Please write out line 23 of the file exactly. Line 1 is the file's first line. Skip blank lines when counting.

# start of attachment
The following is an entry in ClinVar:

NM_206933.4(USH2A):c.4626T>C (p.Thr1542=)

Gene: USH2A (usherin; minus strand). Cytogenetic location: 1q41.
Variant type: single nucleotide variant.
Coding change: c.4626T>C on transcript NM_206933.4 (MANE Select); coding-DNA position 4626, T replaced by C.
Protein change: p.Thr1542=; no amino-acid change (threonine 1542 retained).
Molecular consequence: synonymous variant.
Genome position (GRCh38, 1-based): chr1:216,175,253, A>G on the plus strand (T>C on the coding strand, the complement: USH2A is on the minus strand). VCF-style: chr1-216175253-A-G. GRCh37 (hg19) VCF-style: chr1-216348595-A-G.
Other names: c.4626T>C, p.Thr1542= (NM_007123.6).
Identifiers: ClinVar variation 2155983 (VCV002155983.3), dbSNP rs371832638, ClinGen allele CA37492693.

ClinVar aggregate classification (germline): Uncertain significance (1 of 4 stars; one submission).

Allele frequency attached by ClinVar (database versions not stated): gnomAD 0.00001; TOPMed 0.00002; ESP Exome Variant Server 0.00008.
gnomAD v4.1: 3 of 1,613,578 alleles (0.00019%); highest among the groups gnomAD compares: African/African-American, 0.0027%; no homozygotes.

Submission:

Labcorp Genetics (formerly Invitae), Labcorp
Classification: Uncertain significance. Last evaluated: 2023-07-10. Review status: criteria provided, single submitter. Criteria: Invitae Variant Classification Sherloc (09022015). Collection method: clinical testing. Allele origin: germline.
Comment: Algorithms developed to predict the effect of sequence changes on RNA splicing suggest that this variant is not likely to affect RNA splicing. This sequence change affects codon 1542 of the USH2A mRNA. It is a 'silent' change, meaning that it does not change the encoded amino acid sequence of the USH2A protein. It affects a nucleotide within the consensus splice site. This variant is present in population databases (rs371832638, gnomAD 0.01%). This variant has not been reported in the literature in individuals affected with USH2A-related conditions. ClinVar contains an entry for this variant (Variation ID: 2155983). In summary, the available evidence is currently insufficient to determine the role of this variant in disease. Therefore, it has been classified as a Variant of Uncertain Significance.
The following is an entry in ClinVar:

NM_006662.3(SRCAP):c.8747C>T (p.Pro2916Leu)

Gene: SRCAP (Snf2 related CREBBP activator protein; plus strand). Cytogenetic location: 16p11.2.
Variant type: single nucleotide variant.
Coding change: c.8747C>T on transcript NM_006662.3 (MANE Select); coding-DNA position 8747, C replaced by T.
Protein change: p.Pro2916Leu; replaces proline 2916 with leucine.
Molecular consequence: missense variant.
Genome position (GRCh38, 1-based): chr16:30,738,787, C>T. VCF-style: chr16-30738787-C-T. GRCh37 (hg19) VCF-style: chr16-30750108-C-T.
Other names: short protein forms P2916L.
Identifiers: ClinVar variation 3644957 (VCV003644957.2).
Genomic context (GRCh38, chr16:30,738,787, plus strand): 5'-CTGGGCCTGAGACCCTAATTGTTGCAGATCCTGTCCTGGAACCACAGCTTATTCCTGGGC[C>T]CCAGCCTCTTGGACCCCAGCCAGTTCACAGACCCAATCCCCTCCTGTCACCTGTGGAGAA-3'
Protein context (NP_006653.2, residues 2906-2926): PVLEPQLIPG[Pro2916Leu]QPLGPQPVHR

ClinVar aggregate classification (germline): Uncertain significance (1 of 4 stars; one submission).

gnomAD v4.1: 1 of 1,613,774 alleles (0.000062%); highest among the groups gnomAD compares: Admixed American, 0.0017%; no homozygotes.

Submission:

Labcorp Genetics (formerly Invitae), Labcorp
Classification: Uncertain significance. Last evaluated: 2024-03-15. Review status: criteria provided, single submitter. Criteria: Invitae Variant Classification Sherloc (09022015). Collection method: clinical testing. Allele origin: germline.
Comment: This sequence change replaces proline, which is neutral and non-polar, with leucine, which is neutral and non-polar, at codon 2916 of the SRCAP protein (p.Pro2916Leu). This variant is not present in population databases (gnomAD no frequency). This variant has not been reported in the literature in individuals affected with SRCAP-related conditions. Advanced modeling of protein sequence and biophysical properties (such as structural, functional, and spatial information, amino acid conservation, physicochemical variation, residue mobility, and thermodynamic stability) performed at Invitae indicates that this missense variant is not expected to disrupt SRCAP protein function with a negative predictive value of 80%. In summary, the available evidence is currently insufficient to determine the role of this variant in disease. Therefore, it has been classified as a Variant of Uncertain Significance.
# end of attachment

Protein change: p.Pro2916Leu; replaces proline 2916 with leucine.